“Welcome…to the squad. It looks like you got some rest.”

She smiled.

“Yeah, a few days in that green slime can do wonders to the skin.”


Walking with a cane, Smoke met them as they were in a single line, following Lieutenant Hook into the old chapel. Soft light filtered in through the stained glass. Up near the portraits and the ancient wood rails, and wall of candles, General Redwing sat alone.

Stoically, she watched as squad after squad entered the chapel and filled quickly.

A few seats away were the Roughnecks. Razak’s Roughnecks.

Each trooper had a look that Hook knew so well: despair and loss. And confusion. Were they going to be separated, or was a green second lieutenant going to fill Razak’s position?

Hook slipped his squad into one of the front pews. He looked over and caught the gaze of another officer. For the first time in a long time, Hook allowed himself a smile. As his squad quietly watched, he crossed the aisle, his hand extended.


Under the observant gaze of Redwing, Darmok smiled just as wide as Hook. The two shook hands before embracing.

“Son of a gun,” Hook grinned in disbelief. “The legend lives.”

Darmok dismissed him with a wave of his hand.

“Maybe a legend in my own mind.”

“I heard you were still out, running Saturn patrol.”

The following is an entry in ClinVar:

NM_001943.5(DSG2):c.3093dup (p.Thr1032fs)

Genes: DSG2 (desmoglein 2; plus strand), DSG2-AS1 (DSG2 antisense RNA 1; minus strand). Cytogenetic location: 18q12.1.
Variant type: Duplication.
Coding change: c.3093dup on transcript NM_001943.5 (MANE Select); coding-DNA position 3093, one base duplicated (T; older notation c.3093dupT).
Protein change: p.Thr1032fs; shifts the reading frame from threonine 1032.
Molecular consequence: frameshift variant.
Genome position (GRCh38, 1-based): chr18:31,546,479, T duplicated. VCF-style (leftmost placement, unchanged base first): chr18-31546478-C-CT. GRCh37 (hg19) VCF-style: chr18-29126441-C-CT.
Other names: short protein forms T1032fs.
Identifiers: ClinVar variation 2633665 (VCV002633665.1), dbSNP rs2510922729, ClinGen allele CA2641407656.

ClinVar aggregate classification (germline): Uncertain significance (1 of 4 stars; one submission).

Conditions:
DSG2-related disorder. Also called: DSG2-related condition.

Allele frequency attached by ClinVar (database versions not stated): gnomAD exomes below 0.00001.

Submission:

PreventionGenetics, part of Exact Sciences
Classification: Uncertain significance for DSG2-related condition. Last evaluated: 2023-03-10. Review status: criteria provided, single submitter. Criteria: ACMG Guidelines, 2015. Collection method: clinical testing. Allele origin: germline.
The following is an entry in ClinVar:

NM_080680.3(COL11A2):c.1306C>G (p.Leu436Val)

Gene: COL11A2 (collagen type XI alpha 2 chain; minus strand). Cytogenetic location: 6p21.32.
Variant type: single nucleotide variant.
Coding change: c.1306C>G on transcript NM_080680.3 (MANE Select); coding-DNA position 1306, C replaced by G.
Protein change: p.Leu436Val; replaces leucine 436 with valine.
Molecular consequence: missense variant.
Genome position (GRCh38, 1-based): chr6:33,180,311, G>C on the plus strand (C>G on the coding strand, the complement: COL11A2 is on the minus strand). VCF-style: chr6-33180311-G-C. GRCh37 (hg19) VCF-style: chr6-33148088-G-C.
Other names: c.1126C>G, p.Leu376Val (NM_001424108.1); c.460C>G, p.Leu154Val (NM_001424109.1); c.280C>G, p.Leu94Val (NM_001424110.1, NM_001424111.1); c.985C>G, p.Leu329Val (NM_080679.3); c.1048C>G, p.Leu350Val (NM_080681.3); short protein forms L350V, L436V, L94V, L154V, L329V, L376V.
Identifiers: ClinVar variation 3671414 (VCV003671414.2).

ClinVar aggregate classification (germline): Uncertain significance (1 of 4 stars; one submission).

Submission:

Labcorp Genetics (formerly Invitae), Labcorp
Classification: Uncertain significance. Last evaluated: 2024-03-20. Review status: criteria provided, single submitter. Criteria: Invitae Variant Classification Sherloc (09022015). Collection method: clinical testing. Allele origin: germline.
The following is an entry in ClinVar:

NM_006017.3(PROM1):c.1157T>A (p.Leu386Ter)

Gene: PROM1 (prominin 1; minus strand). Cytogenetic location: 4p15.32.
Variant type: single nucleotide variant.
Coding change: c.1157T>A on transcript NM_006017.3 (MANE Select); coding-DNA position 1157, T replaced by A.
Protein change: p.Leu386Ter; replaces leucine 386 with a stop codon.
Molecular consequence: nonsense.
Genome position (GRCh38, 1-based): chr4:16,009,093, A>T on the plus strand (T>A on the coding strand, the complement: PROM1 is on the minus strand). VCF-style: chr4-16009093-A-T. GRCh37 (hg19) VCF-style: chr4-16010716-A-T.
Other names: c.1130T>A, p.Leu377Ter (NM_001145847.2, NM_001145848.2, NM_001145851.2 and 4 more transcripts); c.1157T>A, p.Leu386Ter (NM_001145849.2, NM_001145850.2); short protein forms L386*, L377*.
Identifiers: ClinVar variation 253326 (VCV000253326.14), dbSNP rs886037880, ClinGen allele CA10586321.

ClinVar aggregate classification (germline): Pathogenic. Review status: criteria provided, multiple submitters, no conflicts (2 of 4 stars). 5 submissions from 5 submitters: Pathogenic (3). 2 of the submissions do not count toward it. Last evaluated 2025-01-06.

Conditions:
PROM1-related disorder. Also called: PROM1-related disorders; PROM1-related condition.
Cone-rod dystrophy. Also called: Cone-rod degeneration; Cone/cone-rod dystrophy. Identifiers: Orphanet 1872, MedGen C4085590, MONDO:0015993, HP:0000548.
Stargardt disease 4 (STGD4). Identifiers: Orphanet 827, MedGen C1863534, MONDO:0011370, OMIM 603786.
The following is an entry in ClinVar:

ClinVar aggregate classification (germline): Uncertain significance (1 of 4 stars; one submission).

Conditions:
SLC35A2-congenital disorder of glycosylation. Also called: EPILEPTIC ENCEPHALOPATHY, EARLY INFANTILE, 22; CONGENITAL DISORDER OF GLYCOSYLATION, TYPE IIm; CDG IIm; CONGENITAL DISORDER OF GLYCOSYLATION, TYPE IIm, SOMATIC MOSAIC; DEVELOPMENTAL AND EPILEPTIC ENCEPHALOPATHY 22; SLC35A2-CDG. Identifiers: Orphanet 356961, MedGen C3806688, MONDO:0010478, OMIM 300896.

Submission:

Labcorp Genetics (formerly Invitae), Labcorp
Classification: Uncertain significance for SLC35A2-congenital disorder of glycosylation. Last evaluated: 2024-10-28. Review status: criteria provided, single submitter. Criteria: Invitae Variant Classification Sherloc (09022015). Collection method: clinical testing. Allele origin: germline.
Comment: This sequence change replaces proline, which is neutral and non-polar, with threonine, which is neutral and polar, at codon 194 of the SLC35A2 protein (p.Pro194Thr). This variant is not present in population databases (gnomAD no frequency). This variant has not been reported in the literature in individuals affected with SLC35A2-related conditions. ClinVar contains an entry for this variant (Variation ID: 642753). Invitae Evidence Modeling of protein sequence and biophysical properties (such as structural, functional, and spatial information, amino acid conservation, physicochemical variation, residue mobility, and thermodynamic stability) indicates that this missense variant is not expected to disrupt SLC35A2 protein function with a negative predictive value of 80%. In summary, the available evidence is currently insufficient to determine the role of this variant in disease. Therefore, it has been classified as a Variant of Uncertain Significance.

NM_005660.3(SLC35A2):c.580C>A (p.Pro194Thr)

Darmok shook his head. “Nah. They called us back. Sounds like something deep’s being planned.”

Hook didn’t know why, but he looked over his shoulder at Spitz. She blushed at his scrutiny and turned to stare at the portrait of the last supper.

Darmok smacked Hook on the shoulder.

“Drew, catch me after the service. We need to catch up.”

Hook nodded, that grin still on his lips, although it felt odd.

“Sure thing, Dar.”

As Hook moved to sit down, an old woman in a chair lift was ushered in.

Her white hair was pinned up in a bun, and her gnarled fingers were shaking. A few wrinkles on her face couldn’t disguise the sharp intellect in her eyes, or the sadness that her shoulders bore. Her countenance was proud and aloof, as if she was a descendant of a royal line.

As the woman was wheeled to the front, Hook happened to look up at Redwing as the general faltered.

Something passed between the old woman and General Redwing.

Spitz, at Hook’s side, leaned over to whisper, “Razak’s aunt.”

Hook started, then looked sharply at Spitz. Spitz continued to stare forward.

“His only living relative. Other than a son.”

Hook’s eyes widened. This time Spitz met his gaze.

“That part’s truly confidential.”

Hook nodded dumbly.

The chapel swelled to standing room only, with mostly Mobile Infantry wearing dress blues. But quite a few Fleet personnel also were in attendance. Hook nodded to himself: it was a testament to Razak’s character.

Miriam Redwing got to her feet and slowly traversed the floor to the podium. Tears clouded her eyes, but when she opened the memorial service in Jean Razak’s honor, her voice was clear and concise and steady.